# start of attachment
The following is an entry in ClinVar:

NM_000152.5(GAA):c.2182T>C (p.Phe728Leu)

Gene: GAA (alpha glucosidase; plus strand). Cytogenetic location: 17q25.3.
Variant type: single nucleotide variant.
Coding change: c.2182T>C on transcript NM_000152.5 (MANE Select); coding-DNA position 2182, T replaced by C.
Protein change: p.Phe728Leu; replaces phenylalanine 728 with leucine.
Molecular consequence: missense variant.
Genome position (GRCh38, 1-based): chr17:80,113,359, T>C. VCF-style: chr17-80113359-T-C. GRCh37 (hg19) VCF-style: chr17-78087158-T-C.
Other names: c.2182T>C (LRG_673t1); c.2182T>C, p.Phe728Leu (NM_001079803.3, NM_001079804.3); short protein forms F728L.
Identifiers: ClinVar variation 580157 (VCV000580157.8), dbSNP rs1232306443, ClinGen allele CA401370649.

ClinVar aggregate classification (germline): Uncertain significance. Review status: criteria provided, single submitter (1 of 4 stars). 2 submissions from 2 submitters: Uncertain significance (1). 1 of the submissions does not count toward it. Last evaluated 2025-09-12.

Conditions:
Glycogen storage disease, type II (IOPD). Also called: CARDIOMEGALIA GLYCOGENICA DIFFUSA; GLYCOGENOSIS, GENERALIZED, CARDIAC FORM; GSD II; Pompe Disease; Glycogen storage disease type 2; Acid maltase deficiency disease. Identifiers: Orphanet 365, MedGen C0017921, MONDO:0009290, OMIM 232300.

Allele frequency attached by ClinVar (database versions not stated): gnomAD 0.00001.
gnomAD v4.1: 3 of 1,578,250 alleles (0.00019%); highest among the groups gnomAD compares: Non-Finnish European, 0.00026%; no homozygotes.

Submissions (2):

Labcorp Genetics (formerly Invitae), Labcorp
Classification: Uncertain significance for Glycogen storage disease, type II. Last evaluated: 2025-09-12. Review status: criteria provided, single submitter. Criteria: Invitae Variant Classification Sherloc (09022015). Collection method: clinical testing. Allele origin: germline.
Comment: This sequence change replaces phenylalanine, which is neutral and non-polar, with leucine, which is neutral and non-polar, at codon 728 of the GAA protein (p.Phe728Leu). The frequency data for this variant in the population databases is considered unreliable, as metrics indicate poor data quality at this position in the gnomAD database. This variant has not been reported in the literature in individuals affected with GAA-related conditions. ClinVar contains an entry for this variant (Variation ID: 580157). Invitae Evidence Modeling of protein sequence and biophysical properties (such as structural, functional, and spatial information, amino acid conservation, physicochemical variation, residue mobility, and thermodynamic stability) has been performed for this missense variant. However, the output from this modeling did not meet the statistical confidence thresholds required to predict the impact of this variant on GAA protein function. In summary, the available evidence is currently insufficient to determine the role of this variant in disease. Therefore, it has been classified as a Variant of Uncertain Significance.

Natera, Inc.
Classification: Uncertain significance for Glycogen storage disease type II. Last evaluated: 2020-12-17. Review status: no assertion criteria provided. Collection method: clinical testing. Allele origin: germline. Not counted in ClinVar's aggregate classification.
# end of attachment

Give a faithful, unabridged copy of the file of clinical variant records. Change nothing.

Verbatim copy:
The following is an entry in ClinVar:

NM_000152.5(GAA):c.2182T>C (p.Phe728Leu)

Gene: GAA (alpha glucosidase; plus strand). Cytogenetic location: 17q25.3.
Variant type: single nucleotide variant.
Coding change: c.2182T>C on transcript NM_000152.5 (MANE Select); coding-DNA position 2182, T replaced by C.
Protein change: p.Phe728Leu; replaces phenylalanine 728 with leucine.
Molecular consequence: missense variant.
Genome position (GRCh38, 1-based): chr17:80,113,359, T>C. VCF-style: chr17-80113359-T-C. GRCh37 (hg19) VCF-style: chr17-78087158-T-C.
Other names: c.2182T>C (LRG_673t1); c.2182T>C, p.Phe728Leu (NM_001079803.3, NM_001079804.3); short protein forms F728L.
Identifiers: ClinVar variation 580157 (VCV000580157.8), dbSNP rs1232306443, ClinGen allele CA401370649.

ClinVar aggregate classification (germline): Uncertain significance. Review status: criteria provided, single submitter (1 of 4 stars). 2 submissions from 2 submitters: Uncertain significance (1). 1 of the submissions does not count toward it. Last evaluated 2025-09-12.

Conditions:
Glycogen storage disease, type II (IOPD). Also called: CARDIOMEGALIA GLYCOGENICA DIFFUSA; GLYCOGENOSIS, GENERALIZED, CARDIAC FORM; GSD II; Pompe Disease; Glycogen storage disease type 2; Acid maltase deficiency disease. Identifiers: Orphanet 365, MedGen C0017921, MONDO:0009290, OMIM 232300.

Allele frequency attached by ClinVar (database versions not stated): gnomAD 0.00001.
gnomAD v4.1: 3 of 1,578,250 alleles (0.00019%); highest among the groups gnomAD compares: Non-Finnish European, 0.00026%; no homozygotes.

Submissions (2):

Labcorp Genetics (formerly Invitae), Labcorp
Classification: Uncertain significance for Glycogen storage disease, type II. Last evaluated: 2025-09-12. Review status: criteria provided, single submitter. Criteria: Invitae Variant Classification Sherloc (09022015). Collection method: clinical testing. Allele origin: germline.
Comment: This sequence change replaces phenylalanine, which is neutral and non-polar, with leucine, which is neutral and non-polar, at codon 728 of the GAA protein (p.Phe728Leu). The frequency data for this variant in the population databases is considered unreliable, as metrics indicate poor data quality at this position in the gnomAD database. This variant has not been reported in the literature in individuals affected with GAA-related conditions. ClinVar contains an entry for this variant (Variation ID: 580157). Invitae Evidence Modeling of protein sequence and biophysical properties (such as structural, functional, and spatial information, amino acid conservation, physicochemical variation, residue mobility, and thermodynamic stability) has been performed for this missense variant. However, the output from this modeling did not meet the statistical confidence thresholds required to predict the impact of this variant on GAA protein function. In summary, the available evidence is currently insufficient to determine the role of this variant in disease. Therefore, it has been classified as a Variant of Uncertain Significance.

Natera, Inc.
Classification: Uncertain significance for Glycogen storage disease type II. Last evaluated: 2020-12-17. Review status: no assertion criteria provided. Collection method: clinical testing. Allele origin: germline. Not counted in ClinVar's aggregate classification.